Starring: Tom Cruise, Dustin Hoffman, Valeria Golino
Director: Barry Levinson
Summary: A con artist discovers he has a wealthy, autistic brother
Other Nominations: Director*, Actor (Hoffman)*, Original Screenplay*, Film Editing, Original Score, Art Direction, Cinematography
It’s clear that Hoffman put a lot of thought and effort into his performance and he deserved his Academy Award. Based on my experiences with autistic children at least (although none were autistic savants), it feels plausible and authentic as someone on the autism spectrum. Cruise also plays his role as a frustrated and detached man abily and knows that he shouldn’t try to upstage Hoffman who has the showcase part, and he has to provide the whole emotional core of the movie. On the other hand, despite the performances themselves being great, I didn’t feel a lot of attachment to the characters until near the end and that’s probably the film’s biggest failing.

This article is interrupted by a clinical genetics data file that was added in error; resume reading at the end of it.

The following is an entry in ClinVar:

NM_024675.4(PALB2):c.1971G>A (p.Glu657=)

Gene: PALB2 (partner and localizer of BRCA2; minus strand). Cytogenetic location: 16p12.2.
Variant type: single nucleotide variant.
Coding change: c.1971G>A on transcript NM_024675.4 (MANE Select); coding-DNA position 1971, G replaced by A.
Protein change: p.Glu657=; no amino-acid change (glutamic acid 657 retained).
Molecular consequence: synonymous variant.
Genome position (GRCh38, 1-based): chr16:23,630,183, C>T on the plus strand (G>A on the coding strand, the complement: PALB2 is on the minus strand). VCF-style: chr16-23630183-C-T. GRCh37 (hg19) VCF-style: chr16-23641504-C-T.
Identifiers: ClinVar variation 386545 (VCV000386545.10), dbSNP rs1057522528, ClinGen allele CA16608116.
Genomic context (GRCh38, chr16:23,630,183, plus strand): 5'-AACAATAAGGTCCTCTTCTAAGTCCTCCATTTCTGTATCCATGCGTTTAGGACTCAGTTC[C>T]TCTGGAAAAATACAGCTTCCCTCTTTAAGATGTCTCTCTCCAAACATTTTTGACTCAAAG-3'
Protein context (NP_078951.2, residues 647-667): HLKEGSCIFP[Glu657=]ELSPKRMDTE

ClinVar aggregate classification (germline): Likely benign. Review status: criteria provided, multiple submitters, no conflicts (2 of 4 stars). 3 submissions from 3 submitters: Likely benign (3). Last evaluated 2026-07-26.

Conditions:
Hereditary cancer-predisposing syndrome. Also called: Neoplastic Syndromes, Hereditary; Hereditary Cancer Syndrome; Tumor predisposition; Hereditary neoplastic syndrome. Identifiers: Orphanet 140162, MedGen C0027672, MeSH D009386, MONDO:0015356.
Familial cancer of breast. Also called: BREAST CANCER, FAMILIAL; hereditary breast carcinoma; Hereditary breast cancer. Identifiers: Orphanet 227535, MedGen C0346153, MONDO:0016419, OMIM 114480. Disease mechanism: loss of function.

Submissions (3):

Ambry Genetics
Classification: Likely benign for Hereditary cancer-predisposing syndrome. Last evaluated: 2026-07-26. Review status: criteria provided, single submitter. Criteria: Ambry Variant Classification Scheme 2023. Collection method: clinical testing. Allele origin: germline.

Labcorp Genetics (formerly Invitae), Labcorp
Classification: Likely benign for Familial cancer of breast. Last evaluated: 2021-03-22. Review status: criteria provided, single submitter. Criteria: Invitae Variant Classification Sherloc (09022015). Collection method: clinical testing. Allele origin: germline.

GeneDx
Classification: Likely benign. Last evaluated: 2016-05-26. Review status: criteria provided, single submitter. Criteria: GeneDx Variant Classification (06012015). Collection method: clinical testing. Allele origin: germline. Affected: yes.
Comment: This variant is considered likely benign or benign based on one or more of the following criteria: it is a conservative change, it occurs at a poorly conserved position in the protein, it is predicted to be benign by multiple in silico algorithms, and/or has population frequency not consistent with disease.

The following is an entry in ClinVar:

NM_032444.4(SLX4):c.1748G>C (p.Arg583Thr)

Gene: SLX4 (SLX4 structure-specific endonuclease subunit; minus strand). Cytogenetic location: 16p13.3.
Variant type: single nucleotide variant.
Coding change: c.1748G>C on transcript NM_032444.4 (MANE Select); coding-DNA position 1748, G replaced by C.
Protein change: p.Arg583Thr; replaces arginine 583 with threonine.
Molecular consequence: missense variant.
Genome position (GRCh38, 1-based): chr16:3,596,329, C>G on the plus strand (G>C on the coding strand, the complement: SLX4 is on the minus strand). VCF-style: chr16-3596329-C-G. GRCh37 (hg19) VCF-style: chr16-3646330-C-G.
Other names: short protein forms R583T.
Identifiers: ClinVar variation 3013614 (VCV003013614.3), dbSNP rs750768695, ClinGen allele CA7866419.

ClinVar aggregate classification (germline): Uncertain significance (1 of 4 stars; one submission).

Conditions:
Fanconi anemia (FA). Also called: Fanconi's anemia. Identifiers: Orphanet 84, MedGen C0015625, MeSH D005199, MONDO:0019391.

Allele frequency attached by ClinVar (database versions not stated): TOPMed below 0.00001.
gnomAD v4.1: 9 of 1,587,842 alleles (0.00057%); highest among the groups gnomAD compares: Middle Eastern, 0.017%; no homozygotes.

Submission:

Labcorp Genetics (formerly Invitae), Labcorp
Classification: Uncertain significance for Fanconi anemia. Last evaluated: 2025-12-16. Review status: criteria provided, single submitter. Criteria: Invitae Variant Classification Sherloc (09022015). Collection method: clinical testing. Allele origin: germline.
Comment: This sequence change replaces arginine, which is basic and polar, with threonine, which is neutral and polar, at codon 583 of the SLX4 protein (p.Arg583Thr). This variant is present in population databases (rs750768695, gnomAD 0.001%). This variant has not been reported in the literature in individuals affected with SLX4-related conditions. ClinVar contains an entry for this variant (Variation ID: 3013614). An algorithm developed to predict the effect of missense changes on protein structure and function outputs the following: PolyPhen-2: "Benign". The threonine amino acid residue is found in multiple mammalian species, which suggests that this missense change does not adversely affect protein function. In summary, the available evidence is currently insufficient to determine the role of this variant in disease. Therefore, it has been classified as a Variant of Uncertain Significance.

This is very much a road-trip movie with a series of situations (most of which weren’t all that important to the story individually) rather than a real linear plot. While this isn’t inherently bad, there were a lot of scenes in the middle that didn’t feel like they needed to be there-that they either advance the plot or build the characters and their relationship in some appreciable way. I will say that the last act of the movie was by far the strongest and wrapped up the film nicely. Overall, there’s some memorable performances here and it finishes strong, but a better screenplay could have made this a classic instead of just good.